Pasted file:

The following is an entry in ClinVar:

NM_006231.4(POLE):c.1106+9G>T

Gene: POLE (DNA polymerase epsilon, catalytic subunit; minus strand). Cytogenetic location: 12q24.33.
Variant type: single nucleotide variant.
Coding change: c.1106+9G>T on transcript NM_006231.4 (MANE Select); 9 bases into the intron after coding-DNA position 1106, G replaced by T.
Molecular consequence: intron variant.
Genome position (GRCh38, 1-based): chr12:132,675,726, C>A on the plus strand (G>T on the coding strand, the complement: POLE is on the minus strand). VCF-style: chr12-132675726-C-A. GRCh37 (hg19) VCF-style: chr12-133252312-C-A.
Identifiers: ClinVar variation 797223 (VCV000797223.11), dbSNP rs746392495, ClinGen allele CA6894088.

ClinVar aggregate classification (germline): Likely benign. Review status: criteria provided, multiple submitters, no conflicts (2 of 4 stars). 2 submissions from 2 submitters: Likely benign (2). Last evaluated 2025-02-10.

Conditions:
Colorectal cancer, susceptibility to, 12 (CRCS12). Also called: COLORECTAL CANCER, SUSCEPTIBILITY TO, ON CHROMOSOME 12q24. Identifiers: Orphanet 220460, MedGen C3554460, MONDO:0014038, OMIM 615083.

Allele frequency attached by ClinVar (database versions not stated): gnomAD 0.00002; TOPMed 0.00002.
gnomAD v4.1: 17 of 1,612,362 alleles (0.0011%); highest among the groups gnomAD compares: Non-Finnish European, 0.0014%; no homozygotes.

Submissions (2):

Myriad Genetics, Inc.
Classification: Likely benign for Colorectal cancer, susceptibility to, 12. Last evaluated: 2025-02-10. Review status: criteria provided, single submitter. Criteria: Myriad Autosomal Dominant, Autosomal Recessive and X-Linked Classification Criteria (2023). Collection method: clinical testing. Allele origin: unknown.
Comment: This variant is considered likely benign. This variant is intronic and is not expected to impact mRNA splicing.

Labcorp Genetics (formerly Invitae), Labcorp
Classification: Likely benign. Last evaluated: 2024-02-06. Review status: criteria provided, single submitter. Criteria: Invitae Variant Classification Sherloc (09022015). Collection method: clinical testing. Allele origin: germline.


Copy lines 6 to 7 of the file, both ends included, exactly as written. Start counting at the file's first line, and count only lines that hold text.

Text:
Molecular consequence: intron variant.
Genome position (GRCh38, 1-based): chr12:132,675,726, C>A on the plus strand (G>T on the coding strand, the complement: POLE is on the minus strand). VCF-style: chr12-132675726-C-A. GRCh37 (hg19) VCF-style: chr12-133252312-C-A.